Its control box was particularly impressive, with a good level of reassuring information displayed. Despite its 35cu.m capacity, it did feel quite a handy machine to use and was agile both in-field and yard.

 

It seems quite a robust machine too, giving you the confidence to push on. And it is not too power hungry either, as we discovered when we tried it behind a lesser tractor.

 

So, if you are in the market for a forage wagon, then Krone is seriously worth considering.


Lely Tigo XR 75

Lely Tigo XR 75

Hats off to Lely for pushing the development of forage wagons and using what was once wasted space above the rotor and drawbar.

 

As a result, the Lely, even though it was not much longer than the 35cu.m capacity Krone, actually had 9cu.m more load space. One question though, where can you put an additive tank now?

 

Build quality is mostly superb and it uses a substantial-looking chassis, although, it is slightly let down by some scrappy interior tin work with some quite hefty burrs. At the rear too, its floor motor’s pipework does look exposed and vulnerable to collisions.

 

That said, it is a cracking machine to use, and with some more gee gees on the front, I am sure the performance would be seriously impressive.


Pottinger Torro 5100 Powermatic

Pottinger Torro 5100 Powermatic

Having operated the Torro 5100 over a couple of days, it was becoming easier to understand why Pottinger wagons do so well in the marketplace.

 

Build quality can only be described as excellent and operation is simple.

 

The clean finish afforded by the cam-track type pickup reel was impressive. Granted, it has more moving and wearing parts than a cam-less version and will require a bit more greasing, but for picking up grass cleanly it is hard to beat.

 

At the end of the day, it really comes down to user preferences.

 

And for shear convenience, the Autocut automatic knife sharpening system is a must - saving both downtime and fuel. All it needs now is a split knife bank to offer more chopping options.

 

Overall, given the manufacturer’s market strength, Pottinger’s forage wagons are hard to ignore when debating which one to buy. And with more features being developed all the time by the Austrian firm, the Torro looks set to get even better.


Strautmann Mega-Vitesse CFS 3401

Strautmann Mega-Vitesse CFS 3401

The Strautmann performed well throughout the test and certainly has the potential to save fuel, assuming the CFS roller is as effective as claimed. We have no reason to doubt that.

 

The cam-less pickup will attract those looking at the service side, and the double-edge knives are such a simple way of extending the knife and wagon operation time without having to re-sharpen them. While not to the degree of the Pottinger Autocut system, it is a simple method of increasing fuel savings and does compensate for not being able to split the knife bank.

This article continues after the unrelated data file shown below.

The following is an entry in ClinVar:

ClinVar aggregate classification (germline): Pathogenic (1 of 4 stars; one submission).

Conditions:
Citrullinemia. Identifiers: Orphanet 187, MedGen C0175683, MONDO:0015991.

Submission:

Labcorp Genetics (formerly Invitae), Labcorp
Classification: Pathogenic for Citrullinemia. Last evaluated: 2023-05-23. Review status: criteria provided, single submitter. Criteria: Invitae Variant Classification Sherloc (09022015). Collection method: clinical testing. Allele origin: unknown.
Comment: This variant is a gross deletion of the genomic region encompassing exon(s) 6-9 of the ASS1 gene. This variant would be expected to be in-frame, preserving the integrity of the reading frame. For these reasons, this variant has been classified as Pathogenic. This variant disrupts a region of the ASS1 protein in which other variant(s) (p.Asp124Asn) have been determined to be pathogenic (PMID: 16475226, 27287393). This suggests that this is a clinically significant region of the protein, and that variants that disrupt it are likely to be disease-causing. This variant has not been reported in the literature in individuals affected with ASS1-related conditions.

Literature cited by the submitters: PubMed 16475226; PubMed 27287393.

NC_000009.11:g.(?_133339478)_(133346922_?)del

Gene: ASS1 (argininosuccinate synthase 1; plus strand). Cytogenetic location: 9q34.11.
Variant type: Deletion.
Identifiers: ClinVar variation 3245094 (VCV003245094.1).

From our impression of the machine, you can see why it should be on someone’s consideration list.

Specifications

 

 

Krone MX 350 GL

Lely Tigo XR 75

Pottinger Torro 5100

Strautmann Mega-Vitesse CFS 3401

Actual volume 35cu.m 44cu.m 31cu.m 32cu.m
Medium compressed volume 56cu.m 75cu.m 51cu.m 57.6cu.m
Maximum permissible weight 21,000kg 24,000kg 20,000kg 21,000kg
Feed rotor dimensions 1,640mm wide by 880mm diameter 1,750mm wide by 800mm diameter 1,450mm wide by 800mm diameter 1,640mm wide by 840mm diameter
Theoretical chop length 37mm 37mm 35mm 39mm
Maximum number of knives 41 45 39 40
Chopping options 0, 20, 21 or 41 knives 0, 22, 23 or 45 knives 0 or 39 knives 0 to 40 knives
Pick-up reel working width 1,900mm 2,000mm 1,850mm 2,000mm
Number of tine bars Five Seven Six, using a cam track system Six
Tine spacing 55mm 54mm 54mm -
Overall external dimensions  2,550mm (W) by 9,550mm (L) 2,750mm (W) by 9,750mm (L)  2,550mm (W) by 9,080mm (L) 2,550mm (W) by 9,290mm (L)  
on standard tyres  by 3,875mm (H) by 4,000mm (H)  by 3,980mm (H) by 3,990mm (H)
Standard tyres 710/45 R22.5 710/50 R26.5 600/50 R22.5 710/40 R22.5
Brakes Hydraulic standard, air optional Air as standard, hydraulic optional Hydraulic standard, air optional Hydraulic standard, air optional
Minimum power requirement 125hp 200hp 133hp 140hp
RRP £83,660 £98,750 £73,865 £83,750

 

Wearing parts

 

* The Krone floor chain system has welded seams between the chain links so only the whole chain assembly can be sold. Price quoted is for a pair. One whole chain is £253.

 

Krone MX 350 GL

Lely Tigo XR 75

Pottinger Torro 5100

Strautmann Mega-Vitesse CFS 3401

Tines £2.34 £2.92 £2.36 £5.30
Tine bands (stripper) £19.38 £11.65 £18.06 £49.00
Knives £28.05 £35.95 £25.90 £42.00 (double-edged)
Floor chain links £506.43* £23.77 £10.45 £19.50
Rotor fingers £82.32 £48.57 £61.50 £30